Bay Shore Fire District officials said they are working to expand the district, potentially undoing what some residents have criticized as taxation without representation.
The expansion would give voting rights to residents of northern and West Bay Shore, who already pay for the district’s services through a municipal contract, officials said. They cannot vote in fire elections because they live outside the district’s official boundaries.
“It’s the way it’s been all my life,” fire district chairman Greg Nardone, 60, said. “It’ll be good if we can get other people involved.”
The district is responsible for the administrative operations of the 150-member volunteer Bay Shore Fire Department, including the budget, employees, fire chief appointments and equipment, officials said.
The district provides fire protection services to more than 33,000 residents in an 8-square-mile area from the Southern State Parkway to the Great South Bay, according to district documents.
Less than half that area is officially part of the district, which is bounded by Sunrise Highway, officials said. Residents outside the boundaries pay a slightly larger share of the district's tax levy through fire services contracts, according to district documents.
Harry Brown, a lifelong Bay Shore resident who cannot vote in fire district elections, said it is an “injustice” that “such few people control the destiny” of fire issues that affect thousands.
“It’s something that should’ve been changed decades ago, said Brown, 70, a vice president of a manufacturing company.
The fire district boundaries outline an area that is typically higher-income, less populated and less diverse than the northern half of the hamlet it also protects, residents said.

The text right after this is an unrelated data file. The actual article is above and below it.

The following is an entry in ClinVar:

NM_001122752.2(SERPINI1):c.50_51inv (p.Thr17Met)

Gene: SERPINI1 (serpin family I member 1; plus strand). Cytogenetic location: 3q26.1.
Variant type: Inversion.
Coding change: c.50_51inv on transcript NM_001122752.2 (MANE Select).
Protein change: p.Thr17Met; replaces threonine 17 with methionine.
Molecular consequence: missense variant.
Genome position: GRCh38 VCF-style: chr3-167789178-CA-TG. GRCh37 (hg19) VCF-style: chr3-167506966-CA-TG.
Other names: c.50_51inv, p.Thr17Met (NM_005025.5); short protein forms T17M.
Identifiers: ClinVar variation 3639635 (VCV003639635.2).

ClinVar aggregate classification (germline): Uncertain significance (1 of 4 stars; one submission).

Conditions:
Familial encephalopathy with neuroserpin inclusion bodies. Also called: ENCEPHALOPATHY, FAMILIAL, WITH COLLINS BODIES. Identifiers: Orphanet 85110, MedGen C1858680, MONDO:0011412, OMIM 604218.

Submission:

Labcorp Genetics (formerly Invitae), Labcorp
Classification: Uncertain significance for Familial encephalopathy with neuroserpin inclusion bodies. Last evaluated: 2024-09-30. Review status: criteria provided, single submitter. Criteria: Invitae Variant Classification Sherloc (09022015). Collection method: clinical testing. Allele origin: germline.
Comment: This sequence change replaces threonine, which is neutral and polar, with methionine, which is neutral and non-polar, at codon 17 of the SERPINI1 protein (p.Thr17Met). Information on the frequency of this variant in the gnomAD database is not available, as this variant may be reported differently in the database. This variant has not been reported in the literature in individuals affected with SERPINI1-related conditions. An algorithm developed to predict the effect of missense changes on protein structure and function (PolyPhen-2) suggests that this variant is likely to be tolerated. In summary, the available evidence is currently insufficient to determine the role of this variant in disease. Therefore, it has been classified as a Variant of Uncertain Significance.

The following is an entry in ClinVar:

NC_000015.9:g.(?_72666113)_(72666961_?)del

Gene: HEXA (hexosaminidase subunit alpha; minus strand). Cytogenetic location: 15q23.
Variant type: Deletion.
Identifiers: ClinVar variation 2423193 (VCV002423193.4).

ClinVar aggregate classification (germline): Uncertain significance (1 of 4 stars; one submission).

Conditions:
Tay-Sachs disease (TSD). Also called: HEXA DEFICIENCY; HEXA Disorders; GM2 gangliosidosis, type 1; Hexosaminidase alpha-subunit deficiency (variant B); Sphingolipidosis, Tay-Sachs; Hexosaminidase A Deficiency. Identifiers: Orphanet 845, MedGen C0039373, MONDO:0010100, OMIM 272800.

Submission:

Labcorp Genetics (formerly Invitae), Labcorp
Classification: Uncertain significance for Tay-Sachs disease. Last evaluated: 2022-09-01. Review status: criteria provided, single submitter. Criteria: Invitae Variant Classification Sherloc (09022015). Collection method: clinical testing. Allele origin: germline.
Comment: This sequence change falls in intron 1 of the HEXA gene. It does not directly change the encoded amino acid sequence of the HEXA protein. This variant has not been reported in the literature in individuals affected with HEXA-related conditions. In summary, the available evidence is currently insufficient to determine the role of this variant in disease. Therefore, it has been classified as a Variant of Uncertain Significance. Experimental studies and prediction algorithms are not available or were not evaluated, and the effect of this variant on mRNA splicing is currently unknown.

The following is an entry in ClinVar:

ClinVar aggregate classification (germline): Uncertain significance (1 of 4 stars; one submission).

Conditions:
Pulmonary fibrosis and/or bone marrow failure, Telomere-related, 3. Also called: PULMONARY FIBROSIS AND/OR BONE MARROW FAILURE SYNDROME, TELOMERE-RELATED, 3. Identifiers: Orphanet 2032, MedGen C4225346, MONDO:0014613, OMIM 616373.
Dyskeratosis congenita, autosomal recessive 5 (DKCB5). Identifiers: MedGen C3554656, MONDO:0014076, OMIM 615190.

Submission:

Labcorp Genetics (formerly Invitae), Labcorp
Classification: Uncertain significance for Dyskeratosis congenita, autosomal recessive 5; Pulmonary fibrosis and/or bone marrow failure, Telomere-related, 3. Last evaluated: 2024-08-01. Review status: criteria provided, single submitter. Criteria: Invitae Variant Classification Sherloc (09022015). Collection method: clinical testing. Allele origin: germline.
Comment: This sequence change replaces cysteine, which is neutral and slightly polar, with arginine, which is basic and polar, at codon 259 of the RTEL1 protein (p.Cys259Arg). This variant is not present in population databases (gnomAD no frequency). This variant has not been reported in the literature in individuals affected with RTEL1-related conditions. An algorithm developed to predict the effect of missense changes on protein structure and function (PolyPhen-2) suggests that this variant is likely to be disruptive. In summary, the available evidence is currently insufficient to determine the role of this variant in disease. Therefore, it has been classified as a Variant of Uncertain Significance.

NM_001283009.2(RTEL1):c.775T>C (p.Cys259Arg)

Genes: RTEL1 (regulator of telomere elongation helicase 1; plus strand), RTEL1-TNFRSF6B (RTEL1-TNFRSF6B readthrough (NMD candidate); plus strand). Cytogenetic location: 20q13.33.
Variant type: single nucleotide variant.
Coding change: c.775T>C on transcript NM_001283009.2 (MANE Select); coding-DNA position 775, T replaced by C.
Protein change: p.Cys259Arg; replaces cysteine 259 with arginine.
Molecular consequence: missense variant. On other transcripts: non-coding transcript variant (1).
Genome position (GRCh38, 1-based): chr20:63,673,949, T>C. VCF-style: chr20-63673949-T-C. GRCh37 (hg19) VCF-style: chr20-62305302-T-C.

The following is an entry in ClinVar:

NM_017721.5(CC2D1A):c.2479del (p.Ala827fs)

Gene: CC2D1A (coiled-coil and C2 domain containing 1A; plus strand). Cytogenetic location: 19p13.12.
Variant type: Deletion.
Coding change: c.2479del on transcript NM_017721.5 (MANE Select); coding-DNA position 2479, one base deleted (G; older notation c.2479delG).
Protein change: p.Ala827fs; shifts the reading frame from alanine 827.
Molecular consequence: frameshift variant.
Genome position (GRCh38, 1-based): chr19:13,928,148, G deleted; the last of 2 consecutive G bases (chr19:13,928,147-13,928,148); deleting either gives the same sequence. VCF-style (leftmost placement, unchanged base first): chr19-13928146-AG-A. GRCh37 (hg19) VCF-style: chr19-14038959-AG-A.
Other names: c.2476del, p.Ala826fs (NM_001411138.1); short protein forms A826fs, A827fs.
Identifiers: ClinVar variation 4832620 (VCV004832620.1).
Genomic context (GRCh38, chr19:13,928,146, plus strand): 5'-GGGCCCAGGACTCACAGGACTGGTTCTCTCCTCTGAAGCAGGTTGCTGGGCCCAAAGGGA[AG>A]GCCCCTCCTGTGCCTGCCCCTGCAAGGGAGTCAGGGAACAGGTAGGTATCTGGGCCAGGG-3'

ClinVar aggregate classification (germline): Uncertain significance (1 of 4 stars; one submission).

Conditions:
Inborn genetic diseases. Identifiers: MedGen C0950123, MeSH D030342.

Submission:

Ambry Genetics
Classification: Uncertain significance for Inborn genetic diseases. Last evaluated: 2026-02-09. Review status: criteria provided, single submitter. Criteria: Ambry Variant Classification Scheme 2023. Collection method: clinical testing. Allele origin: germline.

The divide dates back to the fire department’s creation in 1891, when most of the surrounding area was farmland, fire district secretary Ed Kunz said.
Islip officials approached the district about consolidating with the Bay Shore Fire Protection District – the area served through a contract with the town – about two years ago, officials said.
That same year, several Bay Shore residents realized they couldn’t vote when they wanted to decide on a referendum for $10.9 million in bonds to fund capital improvements, including renovating the main firehouse.
"We live in a democracy, and the more residents that have an opportunity to participate in the process, the more effective the process would be," Town Supervisor Angie Carpenter said.
Fire district officials will look into expanding the district into Brightwaters, which is protected through a contract, after evaluating the effort in northern Bay Shore, Nardone said.
Officials say there are few downsides to opening up the district’s boundaries, which Kunz called "the right thing to do." It would create more voters and potentially boost election turnout, Kunz said. Fewer than 30 voted in the December election.
The move could also lead to more candidates for commissioner, officials said. While anyone in the fire protection area can be a firefighter or serve as a fire chief, only district residents can run for office, officials said. Bay Shore is about 30 percent white, and the district's board of five unpaid, elected commissioners is all white, officials said.
Bay Shore Fire District residents typically pay a higher tax rate for fire services, at $11.07 per $1,000 in assessed value in 2017, according to district documents. Residents outside the district paid $7.23 per $1,000 in assessed value that same year, but a larger overall portion of the district’s budget at $1.99 million. District residents paid a $1.8 million tax levy in 2017. The district’s 2019 budget is $4 million.
The change in boundaries would have to be approved by the fire district board, the Islip Town Board and likely the residents of the fire protection area, officials said.